Director of Orchestras Wes Kenney and Music Professor Leslie Stewart are spending two weeks in South Korea where Maestro Kenney will conduct the Changwon Philharmonic. These entries document their latest experience!
Saturday, June 16
We spent a slower morning, same choices for breakfast, although my Korean meal had seaweed soup as the centerpiece on this AM. Choi met us again at the Starbuck’s late morning and we headed off to the Busan again to a shopping mecca down by the waterfront and the famous fish market.
If you want to learn something intrinsic about a culture, the open air markets are the way to go. Walking into the four story building one is immediately faced with the bustle of sellers of live wholesale seafood in a diverse set of tanks. It would be easy to spend hours just perusing the aisles to see the variety of fish, octopi, squid, sea slugs, anemones, eels, snails, and so much more. And, any of it can be fresh at your table (raw or cooked) in a matter of minutes.
Choi took us up an elevator to the top floor looking for stall 29, the proprietor recommended by his mother. Along the way down the aisle, a young woman used forceful persuasion to convince us that her place was THE place to eat (at least we believe that’s what she was shouting at Choi in Korean). Another 25 yards down the row we found the our destination. We sat down at a table overlooking the harbor and was served a seafood feast, the culmination being a square platter with four rows of a multiple kinds of raw fish. The Kimchee, chili-sauce, bean sprouts, shaved green onion, and other sides could be wrapped up in sesame leaves with these delicacies to create a sandwich of sorts all downed with copious amounts of the light tasting lager that is a also a staple of tables throughout this region. Choi was amazed at our adventuresome palettes, willing to try anything.
After lunch we headed down stairs and into the markets that lined the streets nearby. We were looking for a few items (Zantac being a must for the spicy foods consumed) as well as some colored pencils for my score marking (this IS a business trip) and some gifts for the grandchildren. Much of the shopping is low key and bargains can be had if you are willing to haggle a bit. E-business might be taking over much of the world, but here you see crowded streets and people hunting for just about anything in live time and place.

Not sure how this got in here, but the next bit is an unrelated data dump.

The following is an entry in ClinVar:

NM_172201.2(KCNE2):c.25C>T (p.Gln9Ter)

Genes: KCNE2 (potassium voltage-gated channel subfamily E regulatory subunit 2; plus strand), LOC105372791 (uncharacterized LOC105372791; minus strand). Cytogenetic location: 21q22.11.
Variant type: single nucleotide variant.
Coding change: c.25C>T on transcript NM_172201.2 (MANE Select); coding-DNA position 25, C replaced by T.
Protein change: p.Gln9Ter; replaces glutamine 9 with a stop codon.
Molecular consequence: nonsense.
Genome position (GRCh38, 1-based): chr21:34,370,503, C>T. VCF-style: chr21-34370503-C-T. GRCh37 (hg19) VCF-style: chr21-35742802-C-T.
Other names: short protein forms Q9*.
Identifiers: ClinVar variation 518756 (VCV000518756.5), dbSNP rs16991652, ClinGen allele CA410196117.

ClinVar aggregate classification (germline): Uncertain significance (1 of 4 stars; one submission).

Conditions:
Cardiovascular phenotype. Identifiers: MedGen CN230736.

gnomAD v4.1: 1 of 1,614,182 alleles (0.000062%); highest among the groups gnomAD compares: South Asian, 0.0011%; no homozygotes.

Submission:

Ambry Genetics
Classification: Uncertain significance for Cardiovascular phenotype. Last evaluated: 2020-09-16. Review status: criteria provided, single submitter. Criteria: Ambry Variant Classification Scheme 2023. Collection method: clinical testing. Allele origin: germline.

After an hour or so we had our purchases and headed back to the car for a drive to a Buddhist temple out in the area where Choi lives. Traffic was still heavy even on Saturday so it was close to 4 p.m. by the time we arrived. Such shrines dot the region and they are an oasis to hubbub found in the cities. Tongdosa Temple, is located at the base of Yeongchuk mountain just outside to the city of Chonglim. There are multiple buildings including a museum and a 1000 year old temple. One can start at the front entrance and enjoy a considerable uphill walk along the Nokdonggang river or drive to a closer parking lot. We opted for the latter, passing through several temple gates to the inner sanctum of the compound. Missionaries are present at work amongst the Zen chamber, precepts chamber, and lecture chamber. It is an idyllic and relaxing setting in stark contrast to the scenes experienced earlier in the day.
After about an hour we headed back to the car and a restaurant where we would meet Choi’s in-laws for dinner along with his wife and young son Dustin. The restaurant was a family buffet along with a cook your own meat style BBQ. Choi’s father-in-law showed us how to put everything together. A disk of rice paper is set into warm water to soak briefly, that is then put on a small but wide bowl and filled with meat and other sides, wrapped together and then eaten. His motions were clear and elegant all the way to his mouth, while I spent the evening trying to figure out how to not let the construction fall apart while picking it up with chopsticks. Still it all tasted great and we had a good evening learning more about Choi’s family–his father-in-law was a chemical engineer and his wife a school teacher. They are both retired now and help Choi and his wife with the new addition to the family. It was clear that 9 month old Dustin was the star of the evening with the attention lavished on him.
At the end of the meal, we said our good-byes and headed back to Changwon, ready to collapse from the multiple hours of activity. Another day filled with new experiences provided by this magical country.
~ Submitted by Wes Kenney